The best/worst advice: The best advice I had was no advice. Despite reading all the books and my years of experience with children, there were so many times when I felt completely clueless. I’d cry on the phone to my mum about what I should do, and she never advised me, she’d ask what I wanted to do and told me to do it. You already have a gut feeling about what you think is best and I think going with that feeling is the best advice anyone can give.

The hardest parts of being a mother: When I was 27 weeks pregnant with Ethan, my own mother passed away. She’d been diagnosed with Lymphoma for about a year and we knew it wasn’t going to end well, but nobody expected it to happen at that time. Since then it’s been a rough road, there have been ups and downs and I am so very sad that she never got to meet Ethan. She was the only person to say he’d be a boy because she’d had a dream about him and I take comfort from this, it’s like she had a sense of him before he came. 

It’s hard not having my mum here to share both Faith and Ethan’s every achievement with, I still think how I must text her about something that one of them has done and then remember that I can’t, so it’s like an ongoing grieving cycle. Faith also had a close relationship with her so dealing with her grief has been, at times, difficult. She asked one day if Mamar (from not being able to say Grandma) had a mobile phone with the angels because she wanted to tell her that she loved her.
My mum was the type of mum I aspire to be, she was gentle, loving and strong and I hope that I will be the same.

The best parts of being a mother: Producing two amazing little people is pretty awesome! Getting to know them both, learning things about them and things about me is a lifelong journey I look forward to treading.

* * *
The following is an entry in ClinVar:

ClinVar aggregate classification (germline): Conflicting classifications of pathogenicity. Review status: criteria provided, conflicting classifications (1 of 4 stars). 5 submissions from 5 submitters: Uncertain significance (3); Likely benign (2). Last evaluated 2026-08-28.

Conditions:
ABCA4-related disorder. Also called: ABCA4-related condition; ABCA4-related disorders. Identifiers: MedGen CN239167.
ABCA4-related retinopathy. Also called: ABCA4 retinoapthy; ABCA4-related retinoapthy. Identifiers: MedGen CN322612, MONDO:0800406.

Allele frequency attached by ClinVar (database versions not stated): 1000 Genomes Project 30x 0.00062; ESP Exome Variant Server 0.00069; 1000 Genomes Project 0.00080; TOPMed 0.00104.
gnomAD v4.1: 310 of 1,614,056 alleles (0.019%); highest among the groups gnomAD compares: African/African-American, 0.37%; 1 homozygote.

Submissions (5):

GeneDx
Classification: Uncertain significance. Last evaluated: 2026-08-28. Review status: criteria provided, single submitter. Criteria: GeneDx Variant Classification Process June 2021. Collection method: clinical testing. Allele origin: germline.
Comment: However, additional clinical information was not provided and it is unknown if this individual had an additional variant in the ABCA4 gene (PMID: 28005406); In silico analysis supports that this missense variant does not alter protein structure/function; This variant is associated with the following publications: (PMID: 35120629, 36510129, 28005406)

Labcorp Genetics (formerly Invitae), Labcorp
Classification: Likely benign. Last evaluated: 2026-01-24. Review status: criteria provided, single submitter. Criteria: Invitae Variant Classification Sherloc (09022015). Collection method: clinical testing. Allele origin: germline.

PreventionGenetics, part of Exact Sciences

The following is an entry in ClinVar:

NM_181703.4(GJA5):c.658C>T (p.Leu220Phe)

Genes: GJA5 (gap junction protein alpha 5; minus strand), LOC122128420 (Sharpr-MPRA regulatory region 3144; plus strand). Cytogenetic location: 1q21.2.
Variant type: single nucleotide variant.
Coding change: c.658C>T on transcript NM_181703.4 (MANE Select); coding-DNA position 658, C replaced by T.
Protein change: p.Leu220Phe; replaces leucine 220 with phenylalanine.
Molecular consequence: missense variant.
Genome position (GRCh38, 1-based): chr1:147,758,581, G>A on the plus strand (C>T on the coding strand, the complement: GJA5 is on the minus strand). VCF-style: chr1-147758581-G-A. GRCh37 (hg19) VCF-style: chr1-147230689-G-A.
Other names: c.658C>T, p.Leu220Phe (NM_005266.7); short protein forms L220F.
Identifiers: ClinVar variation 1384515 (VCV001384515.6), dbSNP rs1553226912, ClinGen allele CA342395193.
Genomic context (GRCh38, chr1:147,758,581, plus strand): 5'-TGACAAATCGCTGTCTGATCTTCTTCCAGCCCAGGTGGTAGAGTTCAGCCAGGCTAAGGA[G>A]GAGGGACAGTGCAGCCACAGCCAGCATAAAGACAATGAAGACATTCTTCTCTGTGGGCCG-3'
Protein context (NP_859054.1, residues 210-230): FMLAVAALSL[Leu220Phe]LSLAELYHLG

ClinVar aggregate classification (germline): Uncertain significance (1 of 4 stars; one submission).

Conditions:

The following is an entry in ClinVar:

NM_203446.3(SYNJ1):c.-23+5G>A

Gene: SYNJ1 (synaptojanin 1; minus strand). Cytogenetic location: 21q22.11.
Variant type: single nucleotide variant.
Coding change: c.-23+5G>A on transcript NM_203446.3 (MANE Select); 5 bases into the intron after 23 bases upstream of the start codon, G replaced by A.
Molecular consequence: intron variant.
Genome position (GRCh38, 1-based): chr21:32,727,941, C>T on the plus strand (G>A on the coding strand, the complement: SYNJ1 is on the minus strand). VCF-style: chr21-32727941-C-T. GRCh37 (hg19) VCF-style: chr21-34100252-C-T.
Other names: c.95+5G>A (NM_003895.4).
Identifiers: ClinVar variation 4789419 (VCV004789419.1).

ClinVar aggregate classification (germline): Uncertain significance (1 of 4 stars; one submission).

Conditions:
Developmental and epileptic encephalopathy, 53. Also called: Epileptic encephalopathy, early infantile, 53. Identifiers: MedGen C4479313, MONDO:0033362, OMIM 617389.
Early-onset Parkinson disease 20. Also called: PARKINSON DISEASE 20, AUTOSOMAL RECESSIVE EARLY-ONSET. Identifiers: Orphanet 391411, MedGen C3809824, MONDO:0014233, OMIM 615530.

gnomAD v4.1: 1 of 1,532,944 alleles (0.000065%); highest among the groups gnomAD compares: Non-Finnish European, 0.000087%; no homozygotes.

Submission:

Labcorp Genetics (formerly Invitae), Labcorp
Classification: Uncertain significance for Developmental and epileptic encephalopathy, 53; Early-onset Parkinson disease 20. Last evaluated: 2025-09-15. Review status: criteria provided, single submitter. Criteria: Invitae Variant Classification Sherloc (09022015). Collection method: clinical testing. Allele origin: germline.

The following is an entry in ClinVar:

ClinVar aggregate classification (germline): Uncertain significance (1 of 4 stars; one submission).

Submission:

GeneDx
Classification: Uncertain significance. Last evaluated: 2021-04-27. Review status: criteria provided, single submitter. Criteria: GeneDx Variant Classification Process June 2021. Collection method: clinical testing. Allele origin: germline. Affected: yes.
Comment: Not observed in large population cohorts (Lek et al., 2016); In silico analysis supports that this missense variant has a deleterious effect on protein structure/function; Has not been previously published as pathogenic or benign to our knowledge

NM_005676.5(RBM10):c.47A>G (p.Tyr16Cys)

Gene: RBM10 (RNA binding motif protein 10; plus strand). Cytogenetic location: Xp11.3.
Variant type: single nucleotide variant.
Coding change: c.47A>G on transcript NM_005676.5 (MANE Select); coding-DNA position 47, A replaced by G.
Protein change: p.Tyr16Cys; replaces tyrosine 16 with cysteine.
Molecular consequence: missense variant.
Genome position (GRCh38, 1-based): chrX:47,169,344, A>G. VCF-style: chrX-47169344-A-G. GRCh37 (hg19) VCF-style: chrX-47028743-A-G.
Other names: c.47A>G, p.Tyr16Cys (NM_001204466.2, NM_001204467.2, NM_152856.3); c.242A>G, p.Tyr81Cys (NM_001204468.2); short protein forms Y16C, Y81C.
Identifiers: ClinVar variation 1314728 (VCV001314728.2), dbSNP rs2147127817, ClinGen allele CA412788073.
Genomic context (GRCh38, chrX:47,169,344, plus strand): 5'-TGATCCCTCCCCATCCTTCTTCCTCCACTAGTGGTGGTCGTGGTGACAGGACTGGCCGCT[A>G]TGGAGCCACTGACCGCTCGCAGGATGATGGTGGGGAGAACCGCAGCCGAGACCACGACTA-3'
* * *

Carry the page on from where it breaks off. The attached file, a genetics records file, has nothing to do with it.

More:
I cherish so many moments, from the way only I can soothe Faith after a scraped knee to the little ‘in’ jokes we have and how we’re introducing Ethan to the ways of our family. It’s no bed of roses at all, but like everything in life, you have to take the rough with the smooth.

Has becoming a mother changed you?: Without a doubt! Sometimes I look at my life now and it’s unrecognisable. I never thought I’d embrace family life but I have and I wouldn’t change any aspect of that. I like spending time with my children, I used to look forward to getting drunk at weekends, now I’m looking forward to going to see Disney on Ice! This isn’t to say my life revolves around them, I’d still snap the hand off a babysitter and I still like a night out, it’s just that they’re rarer treats nowadays. 

I think Children are a great gift but they change everything you know about life as you know it; it’s a celebration and a mourning all at the same time. You have to pick yourself up and put yourself back together in some ways, there’s still everything there that makes you you, it’s just that you’re in a different order to before. 

Hopes for your family: My mum always said that being happy was one of the most important things in life and I stand by this. I don’t care what they do or who they are I just want them to be happy. Life is far too short not to be.

What advice would you offer to new and expectant mums?: Basically, go with the flow, don’t sweat it and it won’t always be like that. It’s hard to see a way out during the difficult times but one day you’ll look back and laugh (or maybe cry!).